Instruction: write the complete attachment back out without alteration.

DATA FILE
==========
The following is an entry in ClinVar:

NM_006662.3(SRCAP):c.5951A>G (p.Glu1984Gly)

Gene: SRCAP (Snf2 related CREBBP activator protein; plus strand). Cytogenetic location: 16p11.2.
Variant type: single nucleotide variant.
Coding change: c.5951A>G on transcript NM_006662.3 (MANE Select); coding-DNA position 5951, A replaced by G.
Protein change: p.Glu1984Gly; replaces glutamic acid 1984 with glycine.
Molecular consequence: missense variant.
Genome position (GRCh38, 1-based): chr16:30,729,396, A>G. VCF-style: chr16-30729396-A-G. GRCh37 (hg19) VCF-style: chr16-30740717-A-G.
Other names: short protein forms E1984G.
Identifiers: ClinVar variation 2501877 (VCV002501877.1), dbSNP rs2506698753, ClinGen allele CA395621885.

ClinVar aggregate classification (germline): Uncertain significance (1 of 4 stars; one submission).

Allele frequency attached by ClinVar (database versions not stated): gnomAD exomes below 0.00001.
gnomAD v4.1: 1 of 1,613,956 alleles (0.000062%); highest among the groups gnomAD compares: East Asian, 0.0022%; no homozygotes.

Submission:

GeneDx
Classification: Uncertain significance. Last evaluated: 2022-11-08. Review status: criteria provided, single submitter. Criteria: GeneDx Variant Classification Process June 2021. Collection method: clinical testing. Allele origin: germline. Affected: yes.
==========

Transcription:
The following is an entry in ClinVar:

NM_006662.3(SRCAP):c.5951A>G (p.Glu1984Gly)

Gene: SRCAP (Snf2 related CREBBP activator protein; plus strand). Cytogenetic location: 16p11.2.
Variant type: single nucleotide variant.
Coding change: c.5951A>G on transcript NM_006662.3 (MANE Select); coding-DNA position 5951, A replaced by G.
Protein change: p.Glu1984Gly; replaces glutamic acid 1984 with glycine.
Molecular consequence: missense variant.
Genome position (GRCh38, 1-based): chr16:30,729,396, A>G. VCF-style: chr16-30729396-A-G. GRCh37 (hg19) VCF-style: chr16-30740717-A-G.
Other names: short protein forms E1984G.
Identifiers: ClinVar variation 2501877 (VCV002501877.1), dbSNP rs2506698753, ClinGen allele CA395621885.

ClinVar aggregate classification (germline): Uncertain significance (1 of 4 stars; one submission).

Allele frequency attached by ClinVar (database versions not stated): gnomAD exomes below 0.00001.
gnomAD v4.1: 1 of 1,613,956 alleles (0.000062%); highest among the groups gnomAD compares: East Asian, 0.0022%; no homozygotes.

Submission:

GeneDx
Classification: Uncertain significance. Last evaluated: 2022-11-08. Review status: criteria provided, single submitter. Criteria: GeneDx Variant Classification Process June 2021. Collection method: clinical testing. Allele origin: germline. Affected: yes.